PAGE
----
Solitaire is an umbrella term for popular single-player card games rather than a singular title. These card games are patience games with common characteristics, such as starting with parts of a set of cards arranged on the table and aiming to sort all cards into piles while following a specific ruleset.
Thanks to free digital games included in Microsoft’s Windows OS from the 1990s, most people associate Klondike and Spider when they hear Solitaire. You can play both popular variants at the Palace of Cards, by the way: Visit the Solitaire Palace to play Klondike Solitaire and the Spider Palace to play Spider Solitaire online!
Other well-known Solitaire variants include FreeCell, Scorpion, Easthaven, and Yukon. We offer Scorpion and Easthaven as custom rules in our games.
Solitaire games can vary greatly in terms of their rules and objectives, resulting in challenging games of strategy and more relaxed and easy-going variants. There is likely a solitaire card game for every type of player. That is why solitaire card games are enjoyed all over the world.
To play any solitaire game, you first shuffle the deck. Depending on the game, that can include 52 or 104 cards. The 13 ranks (from Ace, Two, Three, etc., to King) can appear multiple times in the same one or two suits, or they can appear once in each suit, like in four-suit spider solitaire, for example.
Then, you fill the tableau, which is the area where you can move open cards around in, aiming to sort them and reveal face-down cards bit by bit.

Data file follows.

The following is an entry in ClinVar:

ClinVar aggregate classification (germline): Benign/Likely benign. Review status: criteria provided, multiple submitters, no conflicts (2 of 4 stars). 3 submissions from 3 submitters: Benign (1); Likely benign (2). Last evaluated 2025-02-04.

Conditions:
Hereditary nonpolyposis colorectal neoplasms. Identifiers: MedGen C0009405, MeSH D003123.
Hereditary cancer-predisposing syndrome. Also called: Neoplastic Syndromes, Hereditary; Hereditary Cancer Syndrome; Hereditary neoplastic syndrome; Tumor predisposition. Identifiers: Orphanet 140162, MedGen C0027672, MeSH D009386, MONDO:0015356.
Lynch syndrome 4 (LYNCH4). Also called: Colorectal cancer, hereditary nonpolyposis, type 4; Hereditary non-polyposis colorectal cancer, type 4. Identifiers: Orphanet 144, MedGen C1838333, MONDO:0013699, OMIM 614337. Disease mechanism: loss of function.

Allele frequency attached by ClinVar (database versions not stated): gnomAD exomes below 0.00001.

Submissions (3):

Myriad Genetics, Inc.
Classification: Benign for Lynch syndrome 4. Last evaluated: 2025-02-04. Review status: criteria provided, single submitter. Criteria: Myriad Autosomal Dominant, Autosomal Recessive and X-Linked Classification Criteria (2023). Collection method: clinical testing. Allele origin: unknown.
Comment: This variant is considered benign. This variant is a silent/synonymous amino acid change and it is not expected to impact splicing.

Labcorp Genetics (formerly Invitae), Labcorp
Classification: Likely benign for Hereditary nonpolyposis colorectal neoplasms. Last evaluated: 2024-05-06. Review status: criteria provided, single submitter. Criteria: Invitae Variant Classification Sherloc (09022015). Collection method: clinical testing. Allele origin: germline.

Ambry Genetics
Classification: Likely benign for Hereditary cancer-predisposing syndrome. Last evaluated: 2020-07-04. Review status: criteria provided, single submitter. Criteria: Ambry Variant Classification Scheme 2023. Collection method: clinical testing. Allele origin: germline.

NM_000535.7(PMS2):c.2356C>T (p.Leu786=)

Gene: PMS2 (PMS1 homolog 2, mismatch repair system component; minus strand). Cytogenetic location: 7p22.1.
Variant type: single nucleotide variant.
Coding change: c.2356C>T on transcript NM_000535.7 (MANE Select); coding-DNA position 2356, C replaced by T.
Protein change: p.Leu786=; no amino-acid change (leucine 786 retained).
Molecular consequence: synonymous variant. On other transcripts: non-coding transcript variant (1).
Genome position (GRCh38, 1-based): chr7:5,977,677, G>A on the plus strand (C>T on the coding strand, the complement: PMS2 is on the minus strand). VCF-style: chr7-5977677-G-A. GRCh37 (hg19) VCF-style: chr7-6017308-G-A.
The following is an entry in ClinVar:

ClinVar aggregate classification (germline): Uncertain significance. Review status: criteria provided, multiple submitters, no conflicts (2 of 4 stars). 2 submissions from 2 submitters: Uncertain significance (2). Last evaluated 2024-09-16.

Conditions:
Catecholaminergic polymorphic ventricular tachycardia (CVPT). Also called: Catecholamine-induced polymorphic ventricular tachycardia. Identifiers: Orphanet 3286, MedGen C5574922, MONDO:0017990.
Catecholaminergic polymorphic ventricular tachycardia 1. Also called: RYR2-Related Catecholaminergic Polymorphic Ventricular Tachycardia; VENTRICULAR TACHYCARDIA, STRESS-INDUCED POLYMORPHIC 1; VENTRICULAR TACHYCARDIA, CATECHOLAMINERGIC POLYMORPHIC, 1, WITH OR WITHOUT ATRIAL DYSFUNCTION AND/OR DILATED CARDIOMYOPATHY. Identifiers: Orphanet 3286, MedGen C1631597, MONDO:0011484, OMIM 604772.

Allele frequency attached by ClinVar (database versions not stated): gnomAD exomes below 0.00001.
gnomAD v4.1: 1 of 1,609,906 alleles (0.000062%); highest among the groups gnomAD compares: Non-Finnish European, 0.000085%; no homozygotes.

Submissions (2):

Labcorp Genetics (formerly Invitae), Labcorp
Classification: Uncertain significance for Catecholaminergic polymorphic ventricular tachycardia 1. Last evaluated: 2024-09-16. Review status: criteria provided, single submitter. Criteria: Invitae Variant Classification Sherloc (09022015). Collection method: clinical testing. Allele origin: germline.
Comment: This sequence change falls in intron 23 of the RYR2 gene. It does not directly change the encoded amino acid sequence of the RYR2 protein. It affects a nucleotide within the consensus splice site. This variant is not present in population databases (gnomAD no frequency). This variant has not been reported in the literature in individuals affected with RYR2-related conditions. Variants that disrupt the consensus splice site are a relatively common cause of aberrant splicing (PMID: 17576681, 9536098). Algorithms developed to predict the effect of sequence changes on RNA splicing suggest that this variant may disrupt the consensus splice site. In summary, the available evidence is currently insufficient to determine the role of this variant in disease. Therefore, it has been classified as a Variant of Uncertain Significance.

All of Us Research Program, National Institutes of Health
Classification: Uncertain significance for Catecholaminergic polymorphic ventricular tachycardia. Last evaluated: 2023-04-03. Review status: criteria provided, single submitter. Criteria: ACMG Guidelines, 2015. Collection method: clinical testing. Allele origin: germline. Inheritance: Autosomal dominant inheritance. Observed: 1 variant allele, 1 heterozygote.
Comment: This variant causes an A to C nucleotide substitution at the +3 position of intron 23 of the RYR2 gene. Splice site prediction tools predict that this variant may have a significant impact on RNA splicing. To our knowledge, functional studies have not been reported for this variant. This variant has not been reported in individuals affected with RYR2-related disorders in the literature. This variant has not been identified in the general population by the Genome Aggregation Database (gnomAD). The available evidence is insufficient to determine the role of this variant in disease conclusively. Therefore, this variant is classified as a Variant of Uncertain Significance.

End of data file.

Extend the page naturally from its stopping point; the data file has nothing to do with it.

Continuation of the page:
Above the tableau, you also have the foundation, where the sorted piles end up. In some solitaire games, you fill these piles card by card throughout the game. In others, you fill these areas with an entire pile once a fitting row of cards is completed in the tableau.
In most solitaire games, a draw pile, or stock, remains. You can use it to add cards to your tableau. The mechanics of this pile depend on the solitaire variant you are facing.
For example, in Klondike, you can reveal the stock card by card and decide whether to use the revealed card in the tableau or leave it in the waste for now. In Spider Solitaire, on the other hand, you automatically attach one card to each of the card rows in the tableau when you choose to use the stock.
You solve and win a Solitaire card game by sorting the entirety of the used card decks into separate piles that each include only one suit and all ranks. That means, by the end o the game, there can neither be cards in the face-down pile nor in the tableau playing area.
Our Solitaire games at the Palace of Cards enable you to compete live with other players that face the same challenge as you – solitaire multiplayer fun! That way, the quickest and most efficient player wins! Visit the Solitaire Palace to play Klondike Solitaire and Easthaven or the Spider Palace to play Spider Solitaire and Scorpion online!